by Dan McClelland
A presentation by a representative of a Queensbury-based fire equipment sales company at Wednesday night's village board meeting created some heated debate between village leaders.
Dan Olszanski, vice president of Adirondack Emergency Vehicles, a dealer for Ferrara Fire Equipment, was invited by Fire Chief Carl Steffen and the fire department's truck committee to address the village leaders as a last-minute addition to that night's agenda.
The Ferrara company is based in Holden, LA.
“A couple of months ago you asked us what we needed in a new fire truck without all the bells and whistles,” the fire chief reminded the board in his introduction of Mr. Olszanski.
He said the department's fire truck committee met and someone saw an advertisement from Mr. Olszanski's company so they invited him to come to Tupper Lake to talk to them.
“We talked about trucks with a commercial chassis, which doesn't seem the best option for the village. We also looked at custom trucks, which were a compromise between custom and commercial and which have much lower prices. But there's not a lot of changes you can make to them.”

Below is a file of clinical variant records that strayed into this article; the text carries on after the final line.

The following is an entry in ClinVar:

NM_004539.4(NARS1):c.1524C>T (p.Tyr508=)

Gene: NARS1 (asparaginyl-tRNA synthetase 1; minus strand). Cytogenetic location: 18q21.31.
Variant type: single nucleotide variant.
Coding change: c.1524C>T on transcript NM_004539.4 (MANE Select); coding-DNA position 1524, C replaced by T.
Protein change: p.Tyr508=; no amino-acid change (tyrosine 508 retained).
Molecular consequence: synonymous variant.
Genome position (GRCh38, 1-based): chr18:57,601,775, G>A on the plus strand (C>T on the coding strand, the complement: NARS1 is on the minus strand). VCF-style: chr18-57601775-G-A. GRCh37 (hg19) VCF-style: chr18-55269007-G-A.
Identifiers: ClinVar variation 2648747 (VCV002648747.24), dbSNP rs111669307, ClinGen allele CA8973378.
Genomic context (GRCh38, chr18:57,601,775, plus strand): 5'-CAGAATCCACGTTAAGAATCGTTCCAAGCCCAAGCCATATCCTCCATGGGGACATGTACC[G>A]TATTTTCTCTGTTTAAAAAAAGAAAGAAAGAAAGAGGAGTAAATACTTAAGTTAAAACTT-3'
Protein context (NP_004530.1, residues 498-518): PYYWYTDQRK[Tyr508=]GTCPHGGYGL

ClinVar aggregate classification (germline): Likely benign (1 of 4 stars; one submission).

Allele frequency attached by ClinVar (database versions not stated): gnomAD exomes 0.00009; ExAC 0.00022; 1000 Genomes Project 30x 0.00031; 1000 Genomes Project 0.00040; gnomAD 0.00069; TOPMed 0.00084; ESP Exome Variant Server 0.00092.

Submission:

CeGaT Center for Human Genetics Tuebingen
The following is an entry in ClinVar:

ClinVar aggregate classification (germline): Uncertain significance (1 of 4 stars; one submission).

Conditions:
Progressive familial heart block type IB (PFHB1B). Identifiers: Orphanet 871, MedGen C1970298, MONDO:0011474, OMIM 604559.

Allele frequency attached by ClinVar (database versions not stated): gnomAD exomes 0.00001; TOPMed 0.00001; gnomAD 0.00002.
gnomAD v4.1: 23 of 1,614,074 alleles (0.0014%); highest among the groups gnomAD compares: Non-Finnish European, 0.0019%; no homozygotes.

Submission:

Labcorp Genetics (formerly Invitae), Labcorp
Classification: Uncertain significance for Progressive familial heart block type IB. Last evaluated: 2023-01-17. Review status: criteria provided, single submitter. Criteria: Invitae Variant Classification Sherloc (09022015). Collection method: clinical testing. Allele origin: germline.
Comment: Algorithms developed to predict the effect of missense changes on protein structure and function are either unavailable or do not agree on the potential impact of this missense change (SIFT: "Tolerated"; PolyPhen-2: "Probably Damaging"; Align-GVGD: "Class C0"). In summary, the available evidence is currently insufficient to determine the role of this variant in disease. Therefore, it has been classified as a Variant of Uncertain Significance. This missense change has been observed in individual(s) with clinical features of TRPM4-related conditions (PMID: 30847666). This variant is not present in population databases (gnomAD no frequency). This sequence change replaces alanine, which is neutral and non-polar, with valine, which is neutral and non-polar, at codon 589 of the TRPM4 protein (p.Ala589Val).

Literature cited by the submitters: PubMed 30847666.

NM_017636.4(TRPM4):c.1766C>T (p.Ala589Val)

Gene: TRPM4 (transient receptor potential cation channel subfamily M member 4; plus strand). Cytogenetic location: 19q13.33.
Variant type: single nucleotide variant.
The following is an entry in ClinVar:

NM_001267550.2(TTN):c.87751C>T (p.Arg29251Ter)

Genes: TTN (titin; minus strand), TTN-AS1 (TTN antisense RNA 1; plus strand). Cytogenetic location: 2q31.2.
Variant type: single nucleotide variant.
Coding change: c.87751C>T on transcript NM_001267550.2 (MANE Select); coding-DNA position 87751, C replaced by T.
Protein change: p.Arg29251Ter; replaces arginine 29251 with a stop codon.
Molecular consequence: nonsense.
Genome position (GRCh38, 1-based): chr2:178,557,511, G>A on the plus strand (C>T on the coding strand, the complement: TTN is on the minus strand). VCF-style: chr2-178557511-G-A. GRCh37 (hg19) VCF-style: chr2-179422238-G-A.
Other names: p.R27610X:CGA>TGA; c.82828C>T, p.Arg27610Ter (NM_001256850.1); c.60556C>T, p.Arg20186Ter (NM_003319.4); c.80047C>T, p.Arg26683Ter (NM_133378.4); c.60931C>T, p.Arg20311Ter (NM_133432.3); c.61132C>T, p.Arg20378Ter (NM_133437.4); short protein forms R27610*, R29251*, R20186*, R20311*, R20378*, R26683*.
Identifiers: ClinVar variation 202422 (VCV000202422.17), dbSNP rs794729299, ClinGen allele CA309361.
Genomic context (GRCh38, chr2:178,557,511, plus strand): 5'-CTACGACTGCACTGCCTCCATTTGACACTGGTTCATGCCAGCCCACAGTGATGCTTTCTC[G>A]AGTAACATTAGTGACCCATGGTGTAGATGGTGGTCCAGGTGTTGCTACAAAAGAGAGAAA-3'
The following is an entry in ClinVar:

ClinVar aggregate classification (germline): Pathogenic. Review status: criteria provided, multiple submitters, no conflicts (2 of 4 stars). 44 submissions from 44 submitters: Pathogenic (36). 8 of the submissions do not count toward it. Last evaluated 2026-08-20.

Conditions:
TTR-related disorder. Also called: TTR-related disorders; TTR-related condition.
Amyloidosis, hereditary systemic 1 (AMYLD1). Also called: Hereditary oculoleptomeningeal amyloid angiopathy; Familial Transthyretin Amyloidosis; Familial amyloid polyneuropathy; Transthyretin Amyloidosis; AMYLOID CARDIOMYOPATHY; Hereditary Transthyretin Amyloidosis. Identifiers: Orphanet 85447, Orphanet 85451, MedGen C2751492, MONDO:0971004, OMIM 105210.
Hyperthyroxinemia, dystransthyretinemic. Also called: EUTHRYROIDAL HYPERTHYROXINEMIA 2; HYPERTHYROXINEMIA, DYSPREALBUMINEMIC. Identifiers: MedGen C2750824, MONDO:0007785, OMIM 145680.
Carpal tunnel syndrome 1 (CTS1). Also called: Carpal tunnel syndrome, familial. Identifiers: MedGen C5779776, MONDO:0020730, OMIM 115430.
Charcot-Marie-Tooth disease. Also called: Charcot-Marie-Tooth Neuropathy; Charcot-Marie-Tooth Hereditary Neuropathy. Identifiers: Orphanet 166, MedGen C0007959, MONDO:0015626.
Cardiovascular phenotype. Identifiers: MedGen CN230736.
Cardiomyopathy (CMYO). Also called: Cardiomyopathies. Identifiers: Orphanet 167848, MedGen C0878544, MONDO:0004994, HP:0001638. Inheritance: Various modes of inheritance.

The fire equipment salesman presented two proposals each with multiple financing options for the board to consider. The first was for a single truck- a 2017 Ferrara Intruder II Custom Pumper with a 450 hp motor at a cost of $348,876.
Financed over 15 years at an interest rate of 3.19% interest for the first seven years, the annual payment would be $29,171 if the first payment came in July 2017, or $30,102 per year if the first payment wasn't made until 12 months later. If the truck was financed with a fixed rate for the entire 15 year loan period, the interest would be 3.46% and the payments would be slightly higher.
The second proposal was for two trucks, which included the 2017 model plus the same one in a 2016 model, but powered by a 330 hp motor. That truck they would sell for $329,793 plus a $8,000 discount for the two-truck deal. The total was $670,669.